Henry Wadsworth Longfellow: Commemorations

December 9, 2012

Henry Wadsworth Longfellow: Commemorations on Family and Friends

“Yesterday I was at Mount Auburn, and saw my own grave dug; that I, my own tomb. I assure you, I looked quietly down into it, without one feeling of dread. It is a beautiful spot.”

Poet Henry Wadsworth Longfellow wrote the previous in a letter to a childhood friend in 1837 after burying his first wife at the Cemetery in a newly-purchased lot on Indian Ridge Path. Before the great poet himself came to be buried at Mount Auburn in 1882, he experienced the deaths of several close family and friends. Longfellow, known as the poet of “Hope, Home and History,” celebrated his own experiences—both good and bad—in poetical verse and the poems written following the deaths of those closest to him illustrate the great significance of these individuals in Longfellow’s life.   Here are a few poems that Longfellow wrote in memory of friends and family who are also buried at Mount Auburn.

Footsteps of Angels

One of the first significant deaths in Longfellow’s life was the death of his first wife, Mary Storer Potter, who died following a miscarriage in 1835. He purchased a lot at Mount Auburn and buried his wife in the lot on Indian Ridge Path.  A few years later, he wrote “Footsteps of Angels” about her.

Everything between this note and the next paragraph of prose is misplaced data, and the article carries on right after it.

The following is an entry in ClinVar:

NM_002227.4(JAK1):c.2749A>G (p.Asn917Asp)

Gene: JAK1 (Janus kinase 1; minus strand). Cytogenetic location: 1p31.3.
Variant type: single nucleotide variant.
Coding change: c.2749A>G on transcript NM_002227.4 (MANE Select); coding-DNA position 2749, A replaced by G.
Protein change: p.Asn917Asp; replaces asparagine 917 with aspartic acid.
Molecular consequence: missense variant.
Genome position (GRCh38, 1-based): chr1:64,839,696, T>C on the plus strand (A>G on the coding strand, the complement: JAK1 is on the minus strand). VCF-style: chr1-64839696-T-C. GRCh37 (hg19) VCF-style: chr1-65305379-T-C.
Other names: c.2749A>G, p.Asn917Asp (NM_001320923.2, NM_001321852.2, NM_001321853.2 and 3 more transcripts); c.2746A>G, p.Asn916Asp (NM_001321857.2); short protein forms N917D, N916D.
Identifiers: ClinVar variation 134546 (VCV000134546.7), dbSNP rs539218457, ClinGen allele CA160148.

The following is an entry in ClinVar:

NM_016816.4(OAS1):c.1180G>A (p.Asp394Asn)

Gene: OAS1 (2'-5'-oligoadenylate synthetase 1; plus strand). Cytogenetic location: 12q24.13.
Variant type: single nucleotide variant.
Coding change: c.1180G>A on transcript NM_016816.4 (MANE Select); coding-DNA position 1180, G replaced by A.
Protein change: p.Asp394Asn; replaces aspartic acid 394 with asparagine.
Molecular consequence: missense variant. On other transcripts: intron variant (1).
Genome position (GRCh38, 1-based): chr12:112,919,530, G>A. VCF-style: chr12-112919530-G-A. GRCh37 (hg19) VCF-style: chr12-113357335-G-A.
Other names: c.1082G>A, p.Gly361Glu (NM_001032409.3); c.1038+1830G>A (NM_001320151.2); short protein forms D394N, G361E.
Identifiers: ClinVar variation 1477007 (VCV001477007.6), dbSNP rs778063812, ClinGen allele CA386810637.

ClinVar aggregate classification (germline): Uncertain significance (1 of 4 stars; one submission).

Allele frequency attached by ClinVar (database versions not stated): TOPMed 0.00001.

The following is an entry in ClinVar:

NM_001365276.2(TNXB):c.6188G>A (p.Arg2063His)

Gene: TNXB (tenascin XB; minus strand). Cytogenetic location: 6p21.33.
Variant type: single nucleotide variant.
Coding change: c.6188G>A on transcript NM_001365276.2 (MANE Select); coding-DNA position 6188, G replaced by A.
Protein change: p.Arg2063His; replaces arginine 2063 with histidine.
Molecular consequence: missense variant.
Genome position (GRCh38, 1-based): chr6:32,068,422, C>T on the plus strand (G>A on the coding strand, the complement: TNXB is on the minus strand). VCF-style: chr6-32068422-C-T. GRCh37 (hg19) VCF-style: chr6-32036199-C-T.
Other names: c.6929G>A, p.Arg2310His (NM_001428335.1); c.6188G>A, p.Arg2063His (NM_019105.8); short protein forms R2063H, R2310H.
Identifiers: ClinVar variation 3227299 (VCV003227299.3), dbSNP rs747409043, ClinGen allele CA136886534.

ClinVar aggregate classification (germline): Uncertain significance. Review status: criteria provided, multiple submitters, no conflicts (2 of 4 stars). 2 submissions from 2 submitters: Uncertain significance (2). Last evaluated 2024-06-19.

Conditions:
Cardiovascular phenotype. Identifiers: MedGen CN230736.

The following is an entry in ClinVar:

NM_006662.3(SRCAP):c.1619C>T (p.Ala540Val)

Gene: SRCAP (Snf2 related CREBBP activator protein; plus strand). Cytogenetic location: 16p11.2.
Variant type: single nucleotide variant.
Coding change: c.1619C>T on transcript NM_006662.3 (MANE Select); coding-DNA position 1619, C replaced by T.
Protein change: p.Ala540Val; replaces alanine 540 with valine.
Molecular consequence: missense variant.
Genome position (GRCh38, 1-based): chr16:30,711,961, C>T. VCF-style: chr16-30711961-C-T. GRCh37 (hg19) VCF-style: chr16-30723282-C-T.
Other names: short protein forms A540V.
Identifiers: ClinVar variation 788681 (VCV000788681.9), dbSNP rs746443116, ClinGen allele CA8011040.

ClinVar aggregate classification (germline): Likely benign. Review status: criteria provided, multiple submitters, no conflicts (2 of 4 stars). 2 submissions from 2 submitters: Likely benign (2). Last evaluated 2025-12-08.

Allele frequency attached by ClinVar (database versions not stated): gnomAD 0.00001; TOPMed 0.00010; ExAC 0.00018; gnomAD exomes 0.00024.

The Two  Angels

Fellow poet and Harvard professor James Russell Lowell was Longfellow’s friend as well as a neighbor in both life and death. Like Longfellow, Lowell lived along Brattle Street, also described during their lifetime as the “road to Mount Auburn.” The two remain neighbors at Mount Auburn: Lowell’s family lot on Fountain Avenue lies at the base of the slope behind the Longfellow lot.  In 1853 Longfellow dedicated the poem “The Two Angels” to Lowell’s wife, poet Maria White, who died on the same day that Longfellow’s daughter Edith was born.

Charles Sumner

Charles Sumner, the lawyer, abolitionist and US Senator, was Longfellow’s closest friend. Sumner’s death in March of 1874 was a particularly hard for Longfellow to take, as evidenced from a note in his diary written on April 2 of that year:“I have been trying to write something about Sumner, but to little purpose. I cannot collect my faculties.” He was finally able to pen a fitting tribute to a great friend and a national hero, which was first published in January of 1875.

Cross of Snow

The most significant tragedy in Longfellow’s life was the death of his second wife, Fanny Appleton, who died in 1861 from the burns she suffered after her dress caught on fire. Still grieving the death of his soul mate eighteen years later, Longfellow penned “Cross of Snow” on the anniversary of her death.

Three Friends of Minea set of 5 sonnets

Longfellow outlived most of his friends including the three he considered his closest: Cornelius Felton, Louis Agassiz and Charles Sumner. Written towards the end of Longfellow’s life, this set of five sonnets, written about his dearest friends, is a touching tribute to those who “have forgotten the pathway to [his] door.”  

 

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